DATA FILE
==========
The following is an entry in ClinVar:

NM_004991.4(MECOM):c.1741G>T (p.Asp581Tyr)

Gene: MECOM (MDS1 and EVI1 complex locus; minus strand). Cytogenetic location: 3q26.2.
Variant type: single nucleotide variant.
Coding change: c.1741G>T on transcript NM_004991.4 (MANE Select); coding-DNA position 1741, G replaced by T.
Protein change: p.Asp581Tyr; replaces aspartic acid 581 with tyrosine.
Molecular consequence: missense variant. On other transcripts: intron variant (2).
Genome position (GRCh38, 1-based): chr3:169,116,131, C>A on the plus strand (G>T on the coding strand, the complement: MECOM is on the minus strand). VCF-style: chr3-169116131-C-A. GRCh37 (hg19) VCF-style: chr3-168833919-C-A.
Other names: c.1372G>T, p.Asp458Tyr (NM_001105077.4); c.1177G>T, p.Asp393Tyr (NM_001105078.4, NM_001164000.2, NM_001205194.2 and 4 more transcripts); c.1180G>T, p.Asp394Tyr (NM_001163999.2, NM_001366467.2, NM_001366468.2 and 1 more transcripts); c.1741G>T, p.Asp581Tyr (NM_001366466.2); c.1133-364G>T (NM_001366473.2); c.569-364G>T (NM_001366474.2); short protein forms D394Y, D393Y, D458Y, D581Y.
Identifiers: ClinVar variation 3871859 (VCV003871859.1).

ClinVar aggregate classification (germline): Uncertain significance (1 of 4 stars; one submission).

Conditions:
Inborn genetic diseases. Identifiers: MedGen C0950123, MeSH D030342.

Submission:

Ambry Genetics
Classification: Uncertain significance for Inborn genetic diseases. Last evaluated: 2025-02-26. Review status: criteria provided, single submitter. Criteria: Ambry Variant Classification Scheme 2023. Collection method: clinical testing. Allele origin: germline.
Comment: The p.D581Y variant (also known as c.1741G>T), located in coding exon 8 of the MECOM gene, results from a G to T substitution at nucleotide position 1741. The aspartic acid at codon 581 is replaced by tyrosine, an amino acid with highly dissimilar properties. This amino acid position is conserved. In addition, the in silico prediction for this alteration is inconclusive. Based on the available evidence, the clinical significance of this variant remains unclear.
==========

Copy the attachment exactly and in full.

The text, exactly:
The following is an entry in ClinVar:

NM_004991.4(MECOM):c.1741G>T (p.Asp581Tyr)

Gene: MECOM (MDS1 and EVI1 complex locus; minus strand). Cytogenetic location: 3q26.2.
Variant type: single nucleotide variant.
Coding change: c.1741G>T on transcript NM_004991.4 (MANE Select); coding-DNA position 1741, G replaced by T.
Protein change: p.Asp581Tyr; replaces aspartic acid 581 with tyrosine.
Molecular consequence: missense variant. On other transcripts: intron variant (2).
Genome position (GRCh38, 1-based): chr3:169,116,131, C>A on the plus strand (G>T on the coding strand, the complement: MECOM is on the minus strand). VCF-style: chr3-169116131-C-A. GRCh37 (hg19) VCF-style: chr3-168833919-C-A.
Other names: c.1372G>T, p.Asp458Tyr (NM_001105077.4); c.1177G>T, p.Asp393Tyr (NM_001105078.4, NM_001164000.2, NM_001205194.2 and 4 more transcripts); c.1180G>T, p.Asp394Tyr (NM_001163999.2, NM_001366467.2, NM_001366468.2 and 1 more transcripts); c.1741G>T, p.Asp581Tyr (NM_001366466.2); c.1133-364G>T (NM_001366473.2); c.569-364G>T (NM_001366474.2); short protein forms D394Y, D393Y, D458Y, D581Y.
Identifiers: ClinVar variation 3871859 (VCV003871859.1).

ClinVar aggregate classification (germline): Uncertain significance (1 of 4 stars; one submission).

Conditions:
Inborn genetic diseases. Identifiers: MedGen C0950123, MeSH D030342.

Submission:

Ambry Genetics
Classification: Uncertain significance for Inborn genetic diseases. Last evaluated: 2025-02-26. Review status: criteria provided, single submitter. Criteria: Ambry Variant Classification Scheme 2023. Collection method: clinical testing. Allele origin: germline.
Comment: The p.D581Y variant (also known as c.1741G>T), located in coding exon 8 of the MECOM gene, results from a G to T substitution at nucleotide position 1741. The aspartic acid at codon 581 is replaced by tyrosine, an amino acid with highly dissimilar properties. This amino acid position is conserved. In addition, the in silico prediction for this alteration is inconclusive. Based on the available evidence, the clinical significance of this variant remains unclear.